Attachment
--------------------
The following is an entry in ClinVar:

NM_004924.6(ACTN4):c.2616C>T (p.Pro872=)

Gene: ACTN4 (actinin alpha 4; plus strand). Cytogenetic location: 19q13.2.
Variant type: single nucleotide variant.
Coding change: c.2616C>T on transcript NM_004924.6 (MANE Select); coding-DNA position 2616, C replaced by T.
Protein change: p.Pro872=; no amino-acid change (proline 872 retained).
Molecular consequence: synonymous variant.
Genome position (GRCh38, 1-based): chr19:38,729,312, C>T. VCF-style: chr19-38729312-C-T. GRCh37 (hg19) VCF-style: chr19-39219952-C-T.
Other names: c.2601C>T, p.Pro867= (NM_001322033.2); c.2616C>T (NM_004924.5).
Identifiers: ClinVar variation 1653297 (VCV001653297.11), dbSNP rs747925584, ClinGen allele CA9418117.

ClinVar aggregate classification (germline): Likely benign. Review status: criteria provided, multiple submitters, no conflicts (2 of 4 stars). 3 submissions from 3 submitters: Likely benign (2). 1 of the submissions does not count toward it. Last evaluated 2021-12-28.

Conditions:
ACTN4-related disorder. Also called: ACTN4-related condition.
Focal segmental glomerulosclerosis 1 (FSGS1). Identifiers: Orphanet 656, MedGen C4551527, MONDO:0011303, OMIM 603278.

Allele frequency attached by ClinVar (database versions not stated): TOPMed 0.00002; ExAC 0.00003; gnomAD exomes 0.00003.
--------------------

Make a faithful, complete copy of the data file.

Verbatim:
The following is an entry in ClinVar:

NM_004924.6(ACTN4):c.2616C>T (p.Pro872=)

Gene: ACTN4 (actinin alpha 4; plus strand). Cytogenetic location: 19q13.2.
Variant type: single nucleotide variant.
Coding change: c.2616C>T on transcript NM_004924.6 (MANE Select); coding-DNA position 2616, C replaced by T.
Protein change: p.Pro872=; no amino-acid change (proline 872 retained).
Molecular consequence: synonymous variant.
Genome position (GRCh38, 1-based): chr19:38,729,312, C>T. VCF-style: chr19-38729312-C-T. GRCh37 (hg19) VCF-style: chr19-39219952-C-T.
Other names: c.2601C>T, p.Pro867= (NM_001322033.2); c.2616C>T (NM_004924.5).
Identifiers: ClinVar variation 1653297 (VCV001653297.11), dbSNP rs747925584, ClinGen allele CA9418117.

ClinVar aggregate classification (germline): Likely benign. Review status: criteria provided, multiple submitters, no conflicts (2 of 4 stars). 3 submissions from 3 submitters: Likely benign (2). 1 of the submissions does not count toward it. Last evaluated 2021-12-28.

Conditions:
ACTN4-related disorder. Also called: ACTN4-related condition.
Focal segmental glomerulosclerosis 1 (FSGS1). Identifiers: Orphanet 656, MedGen C4551527, MONDO:0011303, OMIM 603278.

Allele frequency attached by ClinVar (database versions not stated): TOPMed 0.00002; ExAC 0.00003; gnomAD exomes 0.00003.